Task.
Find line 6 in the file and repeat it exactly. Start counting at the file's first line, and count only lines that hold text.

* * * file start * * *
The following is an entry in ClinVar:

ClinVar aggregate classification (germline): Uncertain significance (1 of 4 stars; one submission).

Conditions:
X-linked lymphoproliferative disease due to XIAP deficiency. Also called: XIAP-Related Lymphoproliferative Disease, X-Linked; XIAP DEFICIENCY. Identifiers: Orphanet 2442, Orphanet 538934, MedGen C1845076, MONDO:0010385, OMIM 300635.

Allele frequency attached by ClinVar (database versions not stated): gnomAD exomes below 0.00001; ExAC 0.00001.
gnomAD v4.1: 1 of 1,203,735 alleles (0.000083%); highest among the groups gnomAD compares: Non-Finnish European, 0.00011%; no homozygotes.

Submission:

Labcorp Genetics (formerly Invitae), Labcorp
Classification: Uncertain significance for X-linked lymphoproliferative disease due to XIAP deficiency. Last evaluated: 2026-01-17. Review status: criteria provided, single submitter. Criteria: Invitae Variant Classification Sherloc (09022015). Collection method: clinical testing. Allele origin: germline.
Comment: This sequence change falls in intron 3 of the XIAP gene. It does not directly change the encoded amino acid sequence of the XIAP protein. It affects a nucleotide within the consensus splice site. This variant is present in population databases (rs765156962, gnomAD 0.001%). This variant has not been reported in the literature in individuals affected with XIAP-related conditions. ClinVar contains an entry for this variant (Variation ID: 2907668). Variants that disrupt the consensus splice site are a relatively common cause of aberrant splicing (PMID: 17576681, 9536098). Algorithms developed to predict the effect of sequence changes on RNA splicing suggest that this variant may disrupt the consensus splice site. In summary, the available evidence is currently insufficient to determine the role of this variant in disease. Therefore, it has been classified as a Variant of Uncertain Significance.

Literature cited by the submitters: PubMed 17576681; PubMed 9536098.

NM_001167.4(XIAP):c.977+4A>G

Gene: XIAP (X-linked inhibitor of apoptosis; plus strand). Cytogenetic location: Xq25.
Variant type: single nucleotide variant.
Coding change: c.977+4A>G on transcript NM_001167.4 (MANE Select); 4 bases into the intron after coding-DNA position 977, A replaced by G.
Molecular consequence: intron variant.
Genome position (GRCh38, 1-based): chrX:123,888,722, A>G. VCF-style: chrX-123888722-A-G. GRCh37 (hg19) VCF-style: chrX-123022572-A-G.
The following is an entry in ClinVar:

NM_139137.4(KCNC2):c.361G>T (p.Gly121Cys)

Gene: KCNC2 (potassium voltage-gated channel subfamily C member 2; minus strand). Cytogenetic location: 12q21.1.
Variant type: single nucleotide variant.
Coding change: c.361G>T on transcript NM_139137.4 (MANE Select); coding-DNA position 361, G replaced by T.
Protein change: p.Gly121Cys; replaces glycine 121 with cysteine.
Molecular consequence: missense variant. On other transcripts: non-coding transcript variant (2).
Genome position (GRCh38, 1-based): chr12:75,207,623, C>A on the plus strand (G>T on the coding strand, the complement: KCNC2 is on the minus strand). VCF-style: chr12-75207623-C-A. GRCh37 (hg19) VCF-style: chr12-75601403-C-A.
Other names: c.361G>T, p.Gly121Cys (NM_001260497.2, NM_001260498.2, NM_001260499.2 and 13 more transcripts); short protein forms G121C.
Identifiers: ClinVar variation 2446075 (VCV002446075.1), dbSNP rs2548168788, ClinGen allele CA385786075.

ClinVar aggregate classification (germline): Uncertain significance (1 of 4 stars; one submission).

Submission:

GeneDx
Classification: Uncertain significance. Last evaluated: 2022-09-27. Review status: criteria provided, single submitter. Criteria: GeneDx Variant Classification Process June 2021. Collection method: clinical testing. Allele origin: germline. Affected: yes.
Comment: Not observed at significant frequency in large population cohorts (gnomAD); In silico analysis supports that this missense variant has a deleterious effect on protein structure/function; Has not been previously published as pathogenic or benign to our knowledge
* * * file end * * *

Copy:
gnomAD v4.1: 1 of 1,203,735 alleles (0.000083%); highest among the groups gnomAD compares: Non-Finnish European, 0.00011%; no homozygotes.